|Carrol Cox wrote:
> > Has anyone in those previous discussions made the point that both
> > "overconsumption" and "underconsumption" are nonsense [terms]. There is
> > only consumption, and it is merely a personal prejudice of an observer
> > that can speak of that consumption being "over" or "under." Your
> > proposition is neither correct nor incrroect. It is literal non-sense
> > (or empty).
That's bull. This suggests that "underconsumption" is merely a moral
term (and, in addition, there are no moral standards available here --
but I'll ignore that point).
In economics, the definition of "underconsumption" depends on one's
conception of how an economy works. For me, "underconsumption" is
defined in terms of the relations between sectors required to maintain
stable growth of the economy (say, as measured by real GDP) to prevent
rising unemployment. This might be defined using Marx's schemes
describing expanded reproduction in CAPITAL vol. II.
In the simplest possible terms, if consumer spending does not rise as
a percentage of GDP, it must be replaced by other, often less stable,
components of aggregate demand. That means that stagnant consumer
demand (again as a percentage of GDP) implies either increasing
instability or a growing role for government purchases in the economy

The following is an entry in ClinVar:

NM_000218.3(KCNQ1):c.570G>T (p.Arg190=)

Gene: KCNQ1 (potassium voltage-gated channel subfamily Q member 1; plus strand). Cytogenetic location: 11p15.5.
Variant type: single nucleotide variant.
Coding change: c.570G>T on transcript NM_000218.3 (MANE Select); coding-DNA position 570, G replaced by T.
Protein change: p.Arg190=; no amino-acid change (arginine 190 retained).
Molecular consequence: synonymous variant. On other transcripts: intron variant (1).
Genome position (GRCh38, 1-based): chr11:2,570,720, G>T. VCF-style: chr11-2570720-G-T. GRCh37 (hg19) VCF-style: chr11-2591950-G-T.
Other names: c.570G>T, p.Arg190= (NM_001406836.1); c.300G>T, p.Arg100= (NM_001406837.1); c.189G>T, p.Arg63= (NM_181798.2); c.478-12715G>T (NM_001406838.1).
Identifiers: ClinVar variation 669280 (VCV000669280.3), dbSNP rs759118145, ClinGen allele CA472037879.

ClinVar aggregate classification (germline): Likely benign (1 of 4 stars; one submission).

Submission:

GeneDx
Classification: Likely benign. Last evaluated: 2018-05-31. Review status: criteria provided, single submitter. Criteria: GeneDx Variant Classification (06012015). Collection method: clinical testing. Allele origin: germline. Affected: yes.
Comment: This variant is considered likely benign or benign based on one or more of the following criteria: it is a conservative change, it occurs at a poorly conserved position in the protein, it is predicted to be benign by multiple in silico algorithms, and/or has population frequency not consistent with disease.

(with the private sectors falling into the sheltering arms of the
More completely, in recent decades, the US has seen stagnant wage
income (as a percentage of ...), which (all else equal) would cause
stagnant consumer demand and a stagnant economy. I call this an
"underconsumption undertow." It's an undertow (rather than a
phenomenon on the surface) because the actual path of consumption may
move out of step with wage income, due to rising consumer credit.
(This is what actually has happened.) Further, the economy can be
boosted by bubblish investment booms (as in the late 1990s) or
government deficits (as currently).
In these terms, "overconsumption" would involve consumer spending
_rising_ as a percentage of GDP, which has a different effect (likely,
squeezes on profit incomes, leading to stagnant fixed investment).
However, we might also define "overconsumption" in different
completely terms, i.e., rising consumer debt relative to assets. (In
fact, this definition jibes more with current popular usage.) In this
second sense, the "underconsumption undertow" has been largely
canceled by "overconsumption," i.e., consumers accumulating debt.
Doug's discussion and those that followed are about the _reason_ why
overconsumption of the second sort has occurred, i.e., due to rising
medical costs (due to the gross inefficiency of the private medical
sector) and the like rather than due to consumer profligacy.
> > It is obvious (if one is to use these non-sense words) that most of the
> > world's population are underconsumers of leisure. It is also obvious
> > that most of the world's population (including Americans) are
> > underconsumers of health care. But of course these propositins are as
> > empty as the cotnraries would be.
It is "obvious" (to use a nonsense word) that the meanings of "over-"
and "under-" consumption depends on the context. It is also obvious
that the meaning of (almost?) all words is based on convention.